In a recent wide-ranging memo to the staff of the Consumer Financial Protection Bureau (CFPB) Acting Director Mick Mulvaney clarified the status of the agency.
- “When I arrived at CFPB, I told folks that despite what they might have heard, I had no intention of shutting down the Bureau. Indeed, the law doesn’t allow that, and as members of the Executive Branch we are charged with faithfully executing the laws. So let’s be clear: the law mandates that we enforce consumer protection laws, and we will continue to do exactly that under my watch.”
- “When it comes to enforcement, we will be focusing on quantifiable and unavoidable harm to the consumer. If we find that it exists, you can count on us to vigorously pursue the appropriate remedies. If it doesn’t, we won’t go looking for excuses to bring lawsuits.”
- Mulvaney also called for “more formal rulemaking on which financial institutions can rely, and less regulation by enforcement.”
- “In 2016, almost a third of the complaints into this office related to debt collection. Only 0.9% related to prepaid cards and 2% to payday lending. Data like that should, and will, guide our actions.
Summary of other events:
- January 16 – The Bureau announced that it intends to engage in a rulemaking process so that it can reconsider its Payday Rule.
- January 17 – A day later, the CFPB announced that it is issuing a call for evidence to ensure the Bureau is fulfilling its proper and appropriate functions to best protect consumers. The Bureau said it will be publishing a series of Requests for Information (RFIs) seeking comment on enforcement, supervision, rulemaking, market monitoring, and education activities.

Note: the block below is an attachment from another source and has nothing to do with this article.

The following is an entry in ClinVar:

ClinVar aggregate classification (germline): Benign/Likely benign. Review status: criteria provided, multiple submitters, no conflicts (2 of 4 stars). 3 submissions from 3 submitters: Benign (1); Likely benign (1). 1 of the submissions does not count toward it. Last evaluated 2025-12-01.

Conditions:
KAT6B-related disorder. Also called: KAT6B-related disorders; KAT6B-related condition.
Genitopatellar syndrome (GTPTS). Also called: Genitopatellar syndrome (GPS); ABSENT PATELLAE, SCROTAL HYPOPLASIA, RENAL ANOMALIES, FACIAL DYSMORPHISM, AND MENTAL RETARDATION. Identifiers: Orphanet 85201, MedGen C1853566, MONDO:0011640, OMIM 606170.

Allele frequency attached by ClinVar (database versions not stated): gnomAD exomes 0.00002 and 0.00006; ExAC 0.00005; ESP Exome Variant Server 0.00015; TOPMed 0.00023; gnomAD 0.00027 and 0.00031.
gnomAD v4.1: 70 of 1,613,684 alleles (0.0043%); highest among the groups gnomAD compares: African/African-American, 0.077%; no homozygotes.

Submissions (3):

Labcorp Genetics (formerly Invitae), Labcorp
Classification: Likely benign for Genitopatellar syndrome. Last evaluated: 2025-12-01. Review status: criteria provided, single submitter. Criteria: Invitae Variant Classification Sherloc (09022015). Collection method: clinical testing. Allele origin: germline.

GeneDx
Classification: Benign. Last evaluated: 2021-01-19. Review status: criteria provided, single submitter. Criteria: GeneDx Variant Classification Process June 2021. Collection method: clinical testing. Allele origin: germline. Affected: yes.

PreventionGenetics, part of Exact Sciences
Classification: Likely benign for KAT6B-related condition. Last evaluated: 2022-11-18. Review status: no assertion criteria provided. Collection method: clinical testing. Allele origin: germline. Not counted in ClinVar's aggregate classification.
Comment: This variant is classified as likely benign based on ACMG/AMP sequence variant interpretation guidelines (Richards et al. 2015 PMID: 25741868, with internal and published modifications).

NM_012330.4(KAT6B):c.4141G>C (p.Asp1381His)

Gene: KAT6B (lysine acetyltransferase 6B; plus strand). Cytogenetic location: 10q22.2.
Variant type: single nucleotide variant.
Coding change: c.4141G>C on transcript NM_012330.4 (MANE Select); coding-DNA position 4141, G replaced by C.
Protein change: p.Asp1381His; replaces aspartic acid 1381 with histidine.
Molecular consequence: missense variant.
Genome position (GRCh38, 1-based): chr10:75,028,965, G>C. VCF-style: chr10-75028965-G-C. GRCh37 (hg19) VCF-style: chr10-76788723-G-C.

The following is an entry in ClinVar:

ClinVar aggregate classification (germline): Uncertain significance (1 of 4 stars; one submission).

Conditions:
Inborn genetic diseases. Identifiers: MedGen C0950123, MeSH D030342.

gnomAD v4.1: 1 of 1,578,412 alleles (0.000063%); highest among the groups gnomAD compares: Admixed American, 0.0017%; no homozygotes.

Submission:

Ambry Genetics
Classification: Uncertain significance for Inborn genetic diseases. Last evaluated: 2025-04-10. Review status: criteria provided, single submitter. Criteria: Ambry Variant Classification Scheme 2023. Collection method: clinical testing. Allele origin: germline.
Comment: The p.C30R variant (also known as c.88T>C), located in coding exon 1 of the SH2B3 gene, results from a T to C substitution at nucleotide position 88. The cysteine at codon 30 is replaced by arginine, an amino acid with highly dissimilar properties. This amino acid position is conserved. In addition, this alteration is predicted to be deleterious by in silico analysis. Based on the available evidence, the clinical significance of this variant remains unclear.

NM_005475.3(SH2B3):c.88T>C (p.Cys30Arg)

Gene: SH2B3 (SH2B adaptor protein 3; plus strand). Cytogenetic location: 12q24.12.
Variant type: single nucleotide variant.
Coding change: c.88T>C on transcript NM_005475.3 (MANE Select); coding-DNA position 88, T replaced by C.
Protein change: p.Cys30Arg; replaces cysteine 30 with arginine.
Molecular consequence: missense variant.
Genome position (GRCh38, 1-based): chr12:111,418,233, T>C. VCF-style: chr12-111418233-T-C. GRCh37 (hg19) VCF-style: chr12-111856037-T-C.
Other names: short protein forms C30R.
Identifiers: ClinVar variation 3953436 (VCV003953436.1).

- January 18 – Mulvaney told Federal Reserve Chair Janet Yellen that the CFPB needs no additional funding for the second quarter of fiscal year 2018. He added that he questions whether the Dodd-Frank Act allows for the maintenance of a reserve fund. “It is my intent to spend down the reserve until it is of a much smaller size, while still allowing the bureau to successfully perform its functions, before making an additional financial request to the board.”
- January 22 – World Acceptance Corporation, one of the largest small-loan consumer finance companies in North America, announced that it received a letter from the Consumer Financial Protection Bureau indicating the investigation into the company’s marketing and lending practices has been completed. “More importantly,” the company added, “the CFPB noted it does not intend to recommend enforcement action.”
- January 23 – The U.S. Court of Appeals for the District of Columbia granted Leandra English’s motion to expedite her appeal of a December ruling by District Court Judge Timothy J. Kelly that denied English’s request for a temporary restraining order against Mulvaney. English contends that under the Dodd-Frank Act, she is the rightful acting director of the CFPB, while the Trump administration contends that under the 1998 Federal Vacancies Reform Act, Mulvaney is properly serving as acting director.